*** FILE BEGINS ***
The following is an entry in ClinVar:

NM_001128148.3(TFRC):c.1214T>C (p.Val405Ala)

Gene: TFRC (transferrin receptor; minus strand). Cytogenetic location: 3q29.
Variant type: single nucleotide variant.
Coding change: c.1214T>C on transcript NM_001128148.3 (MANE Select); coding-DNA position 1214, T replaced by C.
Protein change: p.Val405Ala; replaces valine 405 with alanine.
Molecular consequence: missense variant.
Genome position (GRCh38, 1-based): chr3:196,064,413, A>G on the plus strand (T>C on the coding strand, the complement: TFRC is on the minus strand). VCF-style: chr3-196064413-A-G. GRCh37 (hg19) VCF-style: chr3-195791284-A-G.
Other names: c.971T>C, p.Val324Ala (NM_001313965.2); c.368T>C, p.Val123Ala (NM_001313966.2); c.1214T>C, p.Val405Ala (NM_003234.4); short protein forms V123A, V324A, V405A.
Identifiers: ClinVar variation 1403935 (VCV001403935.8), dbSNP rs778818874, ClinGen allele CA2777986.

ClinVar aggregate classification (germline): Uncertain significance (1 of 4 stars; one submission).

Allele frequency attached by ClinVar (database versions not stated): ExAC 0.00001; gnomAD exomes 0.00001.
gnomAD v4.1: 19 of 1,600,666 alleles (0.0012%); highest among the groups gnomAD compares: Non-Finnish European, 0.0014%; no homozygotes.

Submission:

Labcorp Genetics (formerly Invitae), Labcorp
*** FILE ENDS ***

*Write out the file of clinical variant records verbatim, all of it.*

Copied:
The following is an entry in ClinVar:

NM_001128148.3(TFRC):c.1214T>C (p.Val405Ala)

Gene: TFRC (transferrin receptor; minus strand). Cytogenetic location: 3q29.
Variant type: single nucleotide variant.
Coding change: c.1214T>C on transcript NM_001128148.3 (MANE Select); coding-DNA position 1214, T replaced by C.
Protein change: p.Val405Ala; replaces valine 405 with alanine.
Molecular consequence: missense variant.
Genome position (GRCh38, 1-based): chr3:196,064,413, A>G on the plus strand (T>C on the coding strand, the complement: TFRC is on the minus strand). VCF-style: chr3-196064413-A-G. GRCh37 (hg19) VCF-style: chr3-195791284-A-G.
Other names: c.971T>C, p.Val324Ala (NM_001313965.2); c.368T>C, p.Val123Ala (NM_001313966.2); c.1214T>C, p.Val405Ala (NM_003234.4); short protein forms V123A, V324A, V405A.
Identifiers: ClinVar variation 1403935 (VCV001403935.8), dbSNP rs778818874, ClinGen allele CA2777986.

ClinVar aggregate classification (germline): Uncertain significance (1 of 4 stars; one submission).

Allele frequency attached by ClinVar (database versions not stated): ExAC 0.00001; gnomAD exomes 0.00001.
gnomAD v4.1: 19 of 1,600,666 alleles (0.0012%); highest among the groups gnomAD compares: Non-Finnish European, 0.0014%; no homozygotes.

Submission:

Labcorp Genetics (formerly Invitae), Labcorp